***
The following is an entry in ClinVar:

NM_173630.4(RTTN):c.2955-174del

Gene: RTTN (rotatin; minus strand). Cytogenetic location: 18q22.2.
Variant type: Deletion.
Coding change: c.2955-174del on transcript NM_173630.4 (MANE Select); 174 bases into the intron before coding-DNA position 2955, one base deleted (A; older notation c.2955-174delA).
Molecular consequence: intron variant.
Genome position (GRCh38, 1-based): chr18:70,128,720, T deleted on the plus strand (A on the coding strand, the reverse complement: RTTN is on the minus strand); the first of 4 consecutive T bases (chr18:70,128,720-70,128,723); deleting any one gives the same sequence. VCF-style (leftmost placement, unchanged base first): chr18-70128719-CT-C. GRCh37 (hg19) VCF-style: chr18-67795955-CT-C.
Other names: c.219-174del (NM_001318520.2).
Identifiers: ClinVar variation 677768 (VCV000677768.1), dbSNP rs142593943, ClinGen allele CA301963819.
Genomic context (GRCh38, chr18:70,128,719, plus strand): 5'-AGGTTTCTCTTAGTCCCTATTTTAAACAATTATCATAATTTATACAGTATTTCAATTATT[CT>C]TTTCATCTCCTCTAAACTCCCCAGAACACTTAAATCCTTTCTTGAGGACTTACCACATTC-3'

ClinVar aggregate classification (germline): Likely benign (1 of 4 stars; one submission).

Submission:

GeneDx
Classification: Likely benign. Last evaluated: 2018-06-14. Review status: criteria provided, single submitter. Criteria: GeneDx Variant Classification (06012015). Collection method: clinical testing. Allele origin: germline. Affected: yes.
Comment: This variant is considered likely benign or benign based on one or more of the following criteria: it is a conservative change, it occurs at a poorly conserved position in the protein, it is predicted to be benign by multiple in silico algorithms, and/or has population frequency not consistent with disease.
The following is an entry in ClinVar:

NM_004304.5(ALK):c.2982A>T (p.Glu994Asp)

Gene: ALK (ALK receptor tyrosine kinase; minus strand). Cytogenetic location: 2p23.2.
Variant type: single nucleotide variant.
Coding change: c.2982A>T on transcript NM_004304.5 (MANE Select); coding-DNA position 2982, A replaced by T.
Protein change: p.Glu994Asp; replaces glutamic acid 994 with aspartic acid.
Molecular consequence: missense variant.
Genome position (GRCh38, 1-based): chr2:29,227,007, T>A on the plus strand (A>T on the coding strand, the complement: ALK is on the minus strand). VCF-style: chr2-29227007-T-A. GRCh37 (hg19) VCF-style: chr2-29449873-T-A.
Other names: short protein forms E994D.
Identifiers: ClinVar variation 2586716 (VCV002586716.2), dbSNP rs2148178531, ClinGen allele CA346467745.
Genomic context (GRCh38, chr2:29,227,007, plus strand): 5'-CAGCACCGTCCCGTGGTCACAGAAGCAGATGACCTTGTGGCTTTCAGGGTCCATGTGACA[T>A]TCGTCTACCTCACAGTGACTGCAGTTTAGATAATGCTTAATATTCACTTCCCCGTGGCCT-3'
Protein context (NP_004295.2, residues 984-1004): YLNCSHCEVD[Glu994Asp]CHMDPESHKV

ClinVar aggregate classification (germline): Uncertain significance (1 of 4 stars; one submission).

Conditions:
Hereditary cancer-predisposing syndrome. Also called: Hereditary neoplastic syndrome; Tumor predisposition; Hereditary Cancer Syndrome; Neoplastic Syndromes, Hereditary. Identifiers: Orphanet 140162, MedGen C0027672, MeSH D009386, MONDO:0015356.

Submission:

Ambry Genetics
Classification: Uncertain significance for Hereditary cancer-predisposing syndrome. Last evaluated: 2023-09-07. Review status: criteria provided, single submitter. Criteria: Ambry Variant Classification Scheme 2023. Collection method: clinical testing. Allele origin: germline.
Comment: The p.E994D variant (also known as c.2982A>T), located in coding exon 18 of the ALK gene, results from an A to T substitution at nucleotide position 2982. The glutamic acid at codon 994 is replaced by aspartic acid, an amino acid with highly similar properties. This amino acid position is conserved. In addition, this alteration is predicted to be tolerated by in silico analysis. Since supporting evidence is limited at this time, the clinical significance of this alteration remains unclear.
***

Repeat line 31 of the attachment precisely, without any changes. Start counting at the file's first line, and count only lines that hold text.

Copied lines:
Submission: